Final Fantasy XIV's 3.3 update isn't even two weeks old and already players are going to have something more to look forward to: Deep Dungeon. First unveiled back at Pax East in April, Deep Dungeon will be unlike anything Final Fantasy XIV players have seen to date. I got the chance to sit in on a group interview with game director Naoki "Yoshi-P" Yoshida to dive deeper how Deep Dungeon will work, the new raid finding tool, itemization, and more.
But first let's talk about Palace of the Dead, better known as the Deep Dungeon, that will be arriving in the coming months in patch 3.35. It has 50 floors to explore, but what's even more interesting is that Deep Dungeon uses a progression system that isn't tied to your usual class level and experience points. You'll need to be level 17 in order to enter, but once there everyone will start at level 1 and need to earn experience points by killing monsters in the dungeon, leveling up independently from their class level.
"The basic concepts are to have your first time players as well as your veteran players go into the dungeon at the same time together and enjoy the content," Yoshida explains using a translator. "The other one is not having to worry about maneuvering through the different mechanics and gimmicks of a typical battle, but enjoy playing and continue to progress deeper and deeper into the dungeon."
Like many roguelikes, certain floors of the dungeon will allow players to save their progress so that failure doesn't mean having to start from the very beginning, and players can also earn unique equipment and rewards to use while in the Deep Dungeon. For outside of the dungeon, players can earn a special glowing weapons that Yoshida confirms will have a "very high item level." Yoshida also confirms that experience points earned while in the Deep Dungeon will transfer back to your regular class experience, but at a reduced rate because leveling in the Deep Dungeon happens at a much quicker pace.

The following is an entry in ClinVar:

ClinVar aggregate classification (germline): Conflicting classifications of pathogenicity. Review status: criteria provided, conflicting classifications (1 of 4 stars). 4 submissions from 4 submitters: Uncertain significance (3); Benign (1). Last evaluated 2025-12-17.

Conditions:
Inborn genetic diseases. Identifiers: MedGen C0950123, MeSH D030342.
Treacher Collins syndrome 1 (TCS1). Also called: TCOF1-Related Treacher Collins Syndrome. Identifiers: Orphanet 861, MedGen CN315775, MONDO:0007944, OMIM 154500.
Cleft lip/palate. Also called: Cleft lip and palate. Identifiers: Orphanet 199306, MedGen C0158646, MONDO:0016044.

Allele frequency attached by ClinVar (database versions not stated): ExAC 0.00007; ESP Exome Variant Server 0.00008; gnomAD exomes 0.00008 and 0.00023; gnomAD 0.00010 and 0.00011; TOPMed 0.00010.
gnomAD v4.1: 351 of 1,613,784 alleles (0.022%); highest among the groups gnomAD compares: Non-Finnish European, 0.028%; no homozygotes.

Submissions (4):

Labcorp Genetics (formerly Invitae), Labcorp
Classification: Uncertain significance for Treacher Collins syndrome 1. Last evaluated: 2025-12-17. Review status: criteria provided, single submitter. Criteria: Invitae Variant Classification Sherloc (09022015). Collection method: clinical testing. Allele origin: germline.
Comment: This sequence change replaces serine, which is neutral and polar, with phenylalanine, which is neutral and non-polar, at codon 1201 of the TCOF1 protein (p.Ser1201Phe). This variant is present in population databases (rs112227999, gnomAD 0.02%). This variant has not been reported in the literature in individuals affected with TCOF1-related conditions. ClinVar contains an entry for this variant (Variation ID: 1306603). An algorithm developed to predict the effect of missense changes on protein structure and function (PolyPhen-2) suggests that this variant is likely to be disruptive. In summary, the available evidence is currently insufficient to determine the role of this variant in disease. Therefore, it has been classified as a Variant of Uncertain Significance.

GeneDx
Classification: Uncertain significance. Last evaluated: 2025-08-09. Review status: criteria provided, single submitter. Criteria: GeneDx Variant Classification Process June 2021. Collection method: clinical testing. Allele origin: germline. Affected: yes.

When interviewers from Gamer Escape wondered if the dungeon might not be targeted towards FFXIV's hardcore raiding scene, Yoshida says, "actually, Deep Dungeon will have a hardcore element. With the initial implementation in Patch 3.35 there will be fifty floors. In the future, maybe update 3.4 or 3.5, Palace of the Dead will have up to two hundred floors and that's definitely geared for hardcore players. I believe most players won't be able to get to that last 200th floor."
For now, completing the first 50 floors will grant players a glowing weapon that they can use outside of the dungeon in addition to experience points, which does suggest that Palace of the Dead will hold little reward for level 60s looking to earn Allagan Tomestones in order to upgrade their gear. Still, Palace of the Dead looks like it'll be an interesting departure from the usual dungeons and raids, and when Yoshida suggested he was borrowing ideas from Chocobo's Mysterious Dungeon for its design, I was definitely intrigued.
Other topics brought up during the group interview surrounded other aspects of the game, including the new raid finder tool which now automatically parties groups together through a queue rather than needing to use the party finder to manually form groups. Better yet, the raid finder is cross-server, which will also solve a growing problem of players having to migrate from less popular servers in order to remain competitive. When I asked Yoshida why this was implemented now and not sooner, he says: "We wanted to avoid any conflict that might arise from any automatic matching. We didn't want people fight over skill levels or intent when automatching, there could be some frustration there."